By Caribbean News Global
LONDON, England – Following the announcement by Pfizer/BioNTech positive efficacy results from Phase 3 studies of their potential COVID-19 vaccine, showing it to be more than 90 percent effective in preventing coronavirus in participants; a UK government spokesperson said: “The results from Pfizer/BioNTech are very promising and we have procured 40 million doses of their vaccine. While we are optimistic of a breakthrough, we must remember that there are no guarantees.
“We will know whether the vaccine meets robust standards of safety and effectiveness once the safety data have been published, and only then can the medicines regulator consider whether it can be made available to the public. Once approved, the NHS stands ready to begin a vaccination programme for those most at risk, as currently recommended by the independent Joint Committee on Vaccination and Immunisation (JCVI), before being rolled out more widely.”
Prime minister Boris Johnson in a statement on Monday, November 9 said:
“The Pfizer/BioNTech Vaccine has been tested on over 40,000 volunteers and interim results suggest it is proving 90 percent effective at protecting people against the virus. But we haven’t yet seen the full safety data, and these findings also need to be peer-reviewed.
“We have cleared one significant hurdle but there are several more to go before we know the vaccine can be used. What I can say is that if and when this vaccine is approved, we, in this country, will be ready to start using it,” said prime minister Johnson.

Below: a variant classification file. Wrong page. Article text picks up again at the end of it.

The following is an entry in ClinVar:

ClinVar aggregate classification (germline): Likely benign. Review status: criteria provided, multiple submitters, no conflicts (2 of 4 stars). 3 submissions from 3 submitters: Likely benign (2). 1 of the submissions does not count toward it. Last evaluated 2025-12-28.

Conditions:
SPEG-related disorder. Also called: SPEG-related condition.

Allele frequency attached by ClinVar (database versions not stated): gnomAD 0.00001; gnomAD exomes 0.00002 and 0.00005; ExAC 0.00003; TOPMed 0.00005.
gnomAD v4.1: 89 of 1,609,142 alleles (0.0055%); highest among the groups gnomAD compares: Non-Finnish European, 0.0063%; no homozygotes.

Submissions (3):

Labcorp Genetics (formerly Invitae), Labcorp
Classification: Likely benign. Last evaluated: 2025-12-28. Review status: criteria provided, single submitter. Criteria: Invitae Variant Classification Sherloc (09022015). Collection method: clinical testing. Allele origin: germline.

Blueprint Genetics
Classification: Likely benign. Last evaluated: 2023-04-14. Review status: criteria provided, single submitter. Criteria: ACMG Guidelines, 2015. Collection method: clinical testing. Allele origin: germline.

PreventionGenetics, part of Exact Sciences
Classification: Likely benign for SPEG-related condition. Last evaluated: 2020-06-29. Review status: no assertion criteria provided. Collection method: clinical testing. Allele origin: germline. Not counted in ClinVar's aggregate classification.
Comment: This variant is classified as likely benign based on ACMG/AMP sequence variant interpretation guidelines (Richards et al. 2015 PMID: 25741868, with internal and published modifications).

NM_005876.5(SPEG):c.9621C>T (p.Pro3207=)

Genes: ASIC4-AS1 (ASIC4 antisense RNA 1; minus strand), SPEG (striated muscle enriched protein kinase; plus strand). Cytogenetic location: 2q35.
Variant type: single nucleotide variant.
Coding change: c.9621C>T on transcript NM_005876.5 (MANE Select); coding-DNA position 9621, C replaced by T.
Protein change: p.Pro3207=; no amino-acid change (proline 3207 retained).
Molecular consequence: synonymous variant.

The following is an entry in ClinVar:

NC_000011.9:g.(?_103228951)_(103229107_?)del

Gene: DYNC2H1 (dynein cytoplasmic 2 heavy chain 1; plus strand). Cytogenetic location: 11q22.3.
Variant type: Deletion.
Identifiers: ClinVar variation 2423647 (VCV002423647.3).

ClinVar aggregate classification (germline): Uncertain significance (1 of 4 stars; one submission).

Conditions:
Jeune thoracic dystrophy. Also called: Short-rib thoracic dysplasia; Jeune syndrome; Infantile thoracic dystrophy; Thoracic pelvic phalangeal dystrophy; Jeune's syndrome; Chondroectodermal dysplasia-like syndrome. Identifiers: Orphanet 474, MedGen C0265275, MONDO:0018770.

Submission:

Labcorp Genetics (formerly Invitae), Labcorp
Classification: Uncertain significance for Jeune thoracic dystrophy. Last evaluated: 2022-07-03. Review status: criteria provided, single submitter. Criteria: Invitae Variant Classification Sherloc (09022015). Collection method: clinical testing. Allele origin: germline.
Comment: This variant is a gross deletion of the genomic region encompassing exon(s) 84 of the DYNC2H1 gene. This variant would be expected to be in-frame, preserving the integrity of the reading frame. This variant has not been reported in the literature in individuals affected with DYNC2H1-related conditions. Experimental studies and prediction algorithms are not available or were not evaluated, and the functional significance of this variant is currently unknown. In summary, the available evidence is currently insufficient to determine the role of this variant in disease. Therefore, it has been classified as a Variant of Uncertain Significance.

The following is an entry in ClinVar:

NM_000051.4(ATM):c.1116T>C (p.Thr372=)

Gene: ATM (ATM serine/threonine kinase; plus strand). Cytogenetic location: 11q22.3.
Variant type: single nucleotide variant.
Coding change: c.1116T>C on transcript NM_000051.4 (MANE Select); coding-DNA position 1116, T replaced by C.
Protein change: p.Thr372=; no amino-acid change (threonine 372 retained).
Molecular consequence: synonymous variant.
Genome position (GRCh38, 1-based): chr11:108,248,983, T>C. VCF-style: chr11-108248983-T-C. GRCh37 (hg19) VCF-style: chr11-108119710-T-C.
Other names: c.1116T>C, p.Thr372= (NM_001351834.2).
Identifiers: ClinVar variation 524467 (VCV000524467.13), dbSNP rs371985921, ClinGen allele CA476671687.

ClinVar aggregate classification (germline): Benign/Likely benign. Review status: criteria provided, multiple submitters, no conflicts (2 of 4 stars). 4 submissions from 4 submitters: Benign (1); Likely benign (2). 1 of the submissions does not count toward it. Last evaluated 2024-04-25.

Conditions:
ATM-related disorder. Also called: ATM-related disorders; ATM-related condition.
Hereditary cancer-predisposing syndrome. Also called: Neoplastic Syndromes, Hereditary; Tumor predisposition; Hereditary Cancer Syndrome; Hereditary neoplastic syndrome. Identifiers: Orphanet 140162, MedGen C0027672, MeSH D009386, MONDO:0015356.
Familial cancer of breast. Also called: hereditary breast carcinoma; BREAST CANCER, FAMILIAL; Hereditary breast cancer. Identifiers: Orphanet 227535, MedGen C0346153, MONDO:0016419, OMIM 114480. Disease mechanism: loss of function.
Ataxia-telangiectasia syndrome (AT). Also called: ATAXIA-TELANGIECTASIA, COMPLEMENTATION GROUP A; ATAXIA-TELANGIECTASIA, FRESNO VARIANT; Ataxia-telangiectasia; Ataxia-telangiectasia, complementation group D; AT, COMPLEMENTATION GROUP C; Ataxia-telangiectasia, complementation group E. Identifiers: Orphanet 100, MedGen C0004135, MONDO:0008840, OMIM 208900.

Earlier this year the UK government ordered 40 million doses of the Pfizer vaccine – enough for about a third of the population, [since you need two doses each.] And according to prime minister Johnson: “That puts us towards the front of the international pack on a per capita basis – and I should add we’ve ordered over 300 million doses from 5 other vaccine candidates as well,” added, “If the Pfizer vaccine passes all the rigorous safety checks and is proved to be effective then we will begin a UK-wide NHS led programme of vaccine distribution. We will decide the order in which people are offered the vaccination taking account of recommendations from a group of scientific experts, the Joint Committee on Vaccination and Immunisation.”
Factors under consideration are said to include the different characteristics of different types of vaccines, to work out the most effective way to protect as many people as possible and save as many lives as we can.
Prime minister Johnson cautioned that “these are very, very early days. We have talked for a long time, or I have, about the distant bugle of the scientific cavalry coming over the brow of the hill and [tonight] that toot of the bugle is louder. But it is still some way off. And we absolutely cannot rely on this as a solution. The biggest mistake we could make now would be to slacken our resolve at such a critical moment.”
- On Friday, SAGE reported that the R is above 1 in England – though this does not take into account the current national restrictions.
- The death figures are tragically rising, running at an average of over 300 a day – sadly double where they were 24 days ago
- The number of COVID-19 patients in hospital has risen from just over 10,000 two weeks ago to nearly 13,000 on November 5.
“Irrespective of whether there is a vaccine on the way or not,” prime minister Johnson said: “We must continue to do everything possible right now to bring the R down. And that is why we hope and believe that mass testing will help” noted, “So it is all the more important to follow the rules. But we must get through this to December 2, when these measures expire and we plan to move forward with a tiered approach.”